Identifying Stress, Fear, and Anxiety in Dogs
Updated: Jul 17
What do you know about signs of fear, anxiety, and stress in dogs?
Most people think they can tell if a dog is scared or angry. An image comes to our minds when we think of scared or angry dogs, but what about dogs that are anxious or stressed? Those can certainly be more tricky to discern, but identifying these signs is vital in determining a dog’s mental health. Our goal is to intervene before they reach a point of no return which negatively affects their mental health, impedes their ability to do tasks, and deteriorates the bond that the animal and the handler have developed.
As a Fear Free Elite Certified Practitioner, I am trained to notice subtle cues in an animal’s body language that suggests they are experiencing fear, anxiety, and stress. Knowing this gives me insight into when changes are needed for a therapy or treatment plan and when to stop completely and reassess another day. Oftentimes, changing to a different treatment or therapy plan that supports the mental well-being will have positive outcomes for all involved.
I am also a Human-Animal Bond certified practitioner so one of my goals is to have positive outcomes on both ends of the leash. If the dog’s emotional needs are not being met then both the dog and its handler will suffer. The whole purpose of the therapy team’s formation is generally based on the needs of the handler. As the Director of Animal Advocacy with Assistance Animals Consulting LLC, it is my mission to be the advocate for the animal while supporting and strengthening the human-animal bond. That is why it is so important to involve a veterinarian when discussing the formation of assistance animal therapy teams.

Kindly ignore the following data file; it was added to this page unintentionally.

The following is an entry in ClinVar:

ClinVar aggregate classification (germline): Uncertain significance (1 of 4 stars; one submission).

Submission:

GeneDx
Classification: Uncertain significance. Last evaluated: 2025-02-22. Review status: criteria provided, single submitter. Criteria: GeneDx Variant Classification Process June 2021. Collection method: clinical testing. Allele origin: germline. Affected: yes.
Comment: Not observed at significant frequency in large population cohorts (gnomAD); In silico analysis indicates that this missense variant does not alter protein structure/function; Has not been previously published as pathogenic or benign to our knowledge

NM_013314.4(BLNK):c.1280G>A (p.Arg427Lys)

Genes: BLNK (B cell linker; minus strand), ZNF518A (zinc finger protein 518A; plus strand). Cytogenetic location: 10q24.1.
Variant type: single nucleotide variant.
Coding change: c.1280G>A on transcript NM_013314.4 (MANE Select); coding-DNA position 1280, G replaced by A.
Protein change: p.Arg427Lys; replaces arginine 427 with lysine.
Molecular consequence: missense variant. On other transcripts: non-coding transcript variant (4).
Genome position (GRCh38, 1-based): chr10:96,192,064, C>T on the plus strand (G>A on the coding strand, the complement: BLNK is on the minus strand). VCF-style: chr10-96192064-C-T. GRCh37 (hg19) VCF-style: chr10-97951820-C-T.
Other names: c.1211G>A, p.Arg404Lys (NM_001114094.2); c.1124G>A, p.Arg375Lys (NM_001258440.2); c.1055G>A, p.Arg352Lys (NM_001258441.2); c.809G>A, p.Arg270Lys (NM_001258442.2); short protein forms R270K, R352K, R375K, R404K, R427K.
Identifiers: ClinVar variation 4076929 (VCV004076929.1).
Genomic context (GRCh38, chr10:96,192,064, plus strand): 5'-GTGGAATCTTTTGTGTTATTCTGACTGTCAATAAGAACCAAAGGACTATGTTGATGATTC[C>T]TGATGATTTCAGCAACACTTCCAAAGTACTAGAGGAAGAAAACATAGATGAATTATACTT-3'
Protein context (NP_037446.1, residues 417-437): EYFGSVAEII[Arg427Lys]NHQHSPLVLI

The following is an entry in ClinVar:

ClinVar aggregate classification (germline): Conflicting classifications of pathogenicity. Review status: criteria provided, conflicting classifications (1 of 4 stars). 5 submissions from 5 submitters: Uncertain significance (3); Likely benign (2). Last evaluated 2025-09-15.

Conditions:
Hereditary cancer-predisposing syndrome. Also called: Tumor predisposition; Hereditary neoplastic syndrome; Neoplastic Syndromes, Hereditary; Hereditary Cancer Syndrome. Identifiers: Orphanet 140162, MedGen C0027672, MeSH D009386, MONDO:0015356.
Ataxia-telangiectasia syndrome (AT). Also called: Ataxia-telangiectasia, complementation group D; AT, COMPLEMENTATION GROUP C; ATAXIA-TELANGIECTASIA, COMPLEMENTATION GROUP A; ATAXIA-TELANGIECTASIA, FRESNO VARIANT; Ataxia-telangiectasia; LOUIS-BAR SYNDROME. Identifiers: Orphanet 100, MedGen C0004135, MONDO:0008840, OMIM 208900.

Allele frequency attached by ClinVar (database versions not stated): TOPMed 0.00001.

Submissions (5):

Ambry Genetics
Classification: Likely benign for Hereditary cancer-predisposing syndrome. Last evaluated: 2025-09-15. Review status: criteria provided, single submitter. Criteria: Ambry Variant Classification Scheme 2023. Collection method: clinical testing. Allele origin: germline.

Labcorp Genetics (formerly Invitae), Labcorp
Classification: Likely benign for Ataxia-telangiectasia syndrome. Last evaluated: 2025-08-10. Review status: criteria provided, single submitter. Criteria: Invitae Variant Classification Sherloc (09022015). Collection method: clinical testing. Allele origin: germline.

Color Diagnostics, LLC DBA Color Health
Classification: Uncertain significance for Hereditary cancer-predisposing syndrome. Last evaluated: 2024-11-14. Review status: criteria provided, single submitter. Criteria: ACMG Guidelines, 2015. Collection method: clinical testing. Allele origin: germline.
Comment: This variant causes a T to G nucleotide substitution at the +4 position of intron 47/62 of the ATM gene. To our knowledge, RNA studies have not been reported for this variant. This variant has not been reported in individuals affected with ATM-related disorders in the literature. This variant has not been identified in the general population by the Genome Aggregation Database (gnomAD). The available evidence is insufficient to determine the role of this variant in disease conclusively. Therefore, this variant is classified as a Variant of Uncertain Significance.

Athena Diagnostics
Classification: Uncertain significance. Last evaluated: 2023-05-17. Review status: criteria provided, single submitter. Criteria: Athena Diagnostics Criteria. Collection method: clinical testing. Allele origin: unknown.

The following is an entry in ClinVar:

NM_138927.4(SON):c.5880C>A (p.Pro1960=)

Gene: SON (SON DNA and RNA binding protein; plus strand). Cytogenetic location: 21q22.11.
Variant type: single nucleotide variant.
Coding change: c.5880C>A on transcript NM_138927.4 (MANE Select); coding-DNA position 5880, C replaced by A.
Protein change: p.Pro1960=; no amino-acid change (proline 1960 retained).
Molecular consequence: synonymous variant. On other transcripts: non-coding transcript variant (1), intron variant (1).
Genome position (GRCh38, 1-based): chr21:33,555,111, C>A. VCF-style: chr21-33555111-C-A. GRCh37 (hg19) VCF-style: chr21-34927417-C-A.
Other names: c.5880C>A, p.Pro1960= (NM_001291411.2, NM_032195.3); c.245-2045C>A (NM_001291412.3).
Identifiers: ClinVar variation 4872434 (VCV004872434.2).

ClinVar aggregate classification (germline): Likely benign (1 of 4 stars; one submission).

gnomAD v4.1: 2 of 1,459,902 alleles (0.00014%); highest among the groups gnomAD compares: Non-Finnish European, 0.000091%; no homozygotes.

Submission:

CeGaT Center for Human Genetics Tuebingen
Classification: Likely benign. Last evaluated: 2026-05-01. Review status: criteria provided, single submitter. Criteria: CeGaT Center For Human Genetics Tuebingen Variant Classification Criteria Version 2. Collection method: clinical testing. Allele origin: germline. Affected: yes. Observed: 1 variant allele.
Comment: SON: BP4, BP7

While everyone thinks their dog is content to be their emotional support animal, that couldn’t be farther from the truth. That is why the team needs to be evaluated and re-evaluated by veterinarians who have obtained additional education and training in this area.
So let's discuss fear, anxiety, and stress as well as some of the behaviors associated with them. Before I obtained additional education and training on this subject I used to think that when a patient animal yawned that meant that they were simply feeling tired, especially when they were puppies. I was wrong. In reality, this is a very subtle cue that the animal was in the beginning stages of exhibiting fear, anxiety, and stress. Now I know to stop and let the dog return to a point where their body language isn’t suggesting that their mental health is deteriorating.
What about the dog that seems completely relaxed and doesn’t react in any way that would suggest they are anxious? This could actually be an indication of learned helplessness which is a severe sign of fear, anxiety, and stress.
In both scenarios, it would be damaging to the emotional state of the animal if their circumstances are not changed. To have a successful functioning animal therapy team, the emotional health of the dog must be evaluated by veterinarians that have special interest and training in these areas. When the animal is functioning well both emotionally and physically, this strengthens the human-animal bond. This is critical for positive therapy outcomes.
As your veterinary partners, Assistance Animals Consulting understands and prioritizes the health and welfare of both the human and animals involved in any animal-assisted health program. Consulting with a veterinarian not only benefits the handler but the animal that supports them as well. Let’s talk about how we can support you.